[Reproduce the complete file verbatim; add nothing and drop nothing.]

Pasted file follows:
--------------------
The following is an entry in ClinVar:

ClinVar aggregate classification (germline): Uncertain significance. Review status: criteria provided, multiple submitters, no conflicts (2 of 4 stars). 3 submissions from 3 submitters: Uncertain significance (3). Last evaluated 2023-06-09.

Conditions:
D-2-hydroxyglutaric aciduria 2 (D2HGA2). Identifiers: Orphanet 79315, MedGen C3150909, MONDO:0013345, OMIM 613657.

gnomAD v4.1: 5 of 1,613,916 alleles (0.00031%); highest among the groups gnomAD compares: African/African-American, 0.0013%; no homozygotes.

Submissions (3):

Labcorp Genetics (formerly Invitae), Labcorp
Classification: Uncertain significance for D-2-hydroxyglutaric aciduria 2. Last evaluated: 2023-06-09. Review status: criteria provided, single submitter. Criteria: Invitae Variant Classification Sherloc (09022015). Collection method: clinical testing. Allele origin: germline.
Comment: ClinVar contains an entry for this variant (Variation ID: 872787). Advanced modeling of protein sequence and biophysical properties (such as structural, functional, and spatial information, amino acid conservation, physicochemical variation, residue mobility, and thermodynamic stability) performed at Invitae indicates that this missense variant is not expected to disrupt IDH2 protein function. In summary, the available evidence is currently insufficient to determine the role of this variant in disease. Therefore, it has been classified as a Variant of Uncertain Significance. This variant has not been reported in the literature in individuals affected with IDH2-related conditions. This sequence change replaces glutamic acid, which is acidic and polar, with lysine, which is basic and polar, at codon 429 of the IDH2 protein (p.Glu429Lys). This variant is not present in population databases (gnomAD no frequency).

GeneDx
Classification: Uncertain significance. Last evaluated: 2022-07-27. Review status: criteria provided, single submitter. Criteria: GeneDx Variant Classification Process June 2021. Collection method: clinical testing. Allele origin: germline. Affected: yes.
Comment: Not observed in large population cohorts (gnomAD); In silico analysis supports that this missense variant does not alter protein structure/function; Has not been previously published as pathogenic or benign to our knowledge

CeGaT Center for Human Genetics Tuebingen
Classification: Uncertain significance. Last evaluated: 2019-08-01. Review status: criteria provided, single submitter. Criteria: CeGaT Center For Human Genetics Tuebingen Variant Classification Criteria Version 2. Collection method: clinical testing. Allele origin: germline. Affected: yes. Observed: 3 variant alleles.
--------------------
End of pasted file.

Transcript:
The following is an entry in ClinVar:

ClinVar aggregate classification (germline): Uncertain significance. Review status: criteria provided, multiple submitters, no conflicts (2 of 4 stars). 3 submissions from 3 submitters: Uncertain significance (3). Last evaluated 2023-06-09.

Conditions:
D-2-hydroxyglutaric aciduria 2 (D2HGA2). Identifiers: Orphanet 79315, MedGen C3150909, MONDO:0013345, OMIM 613657.

gnomAD v4.1: 5 of 1,613,916 alleles (0.00031%); highest among the groups gnomAD compares: African/African-American, 0.0013%; no homozygotes.

Submissions (3):

Labcorp Genetics (formerly Invitae), Labcorp
Classification: Uncertain significance for D-2-hydroxyglutaric aciduria 2. Last evaluated: 2023-06-09. Review status: criteria provided, single submitter. Criteria: Invitae Variant Classification Sherloc (09022015). Collection method: clinical testing. Allele origin: germline.
Comment: ClinVar contains an entry for this variant (Variation ID: 872787). Advanced modeling of protein sequence and biophysical properties (such as structural, functional, and spatial information, amino acid conservation, physicochemical variation, residue mobility, and thermodynamic stability) performed at Invitae indicates that this missense variant is not expected to disrupt IDH2 protein function. In summary, the available evidence is currently insufficient to determine the role of this variant in disease. Therefore, it has been classified as a Variant of Uncertain Significance. This variant has not been reported in the literature in individuals affected with IDH2-related conditions. This sequence change replaces glutamic acid, which is acidic and polar, with lysine, which is basic and polar, at codon 429 of the IDH2 protein (p.Glu429Lys). This variant is not present in population databases (gnomAD no frequency).

GeneDx
Classification: Uncertain significance. Last evaluated: 2022-07-27. Review status: criteria provided, single submitter. Criteria: GeneDx Variant Classification Process June 2021. Collection method: clinical testing. Allele origin: germline. Affected: yes.
Comment: Not observed in large population cohorts (gnomAD); In silico analysis supports that this missense variant does not alter protein structure/function; Has not been previously published as pathogenic or benign to our knowledge

CeGaT Center for Human Genetics Tuebingen
Classification: Uncertain significance. Last evaluated: 2019-08-01. Review status: criteria provided, single submitter. Criteria: CeGaT Center For Human Genetics Tuebingen Variant Classification Criteria Version 2. Collection method: clinical testing. Allele origin: germline. Affected: yes. Observed: 3 variant alleles.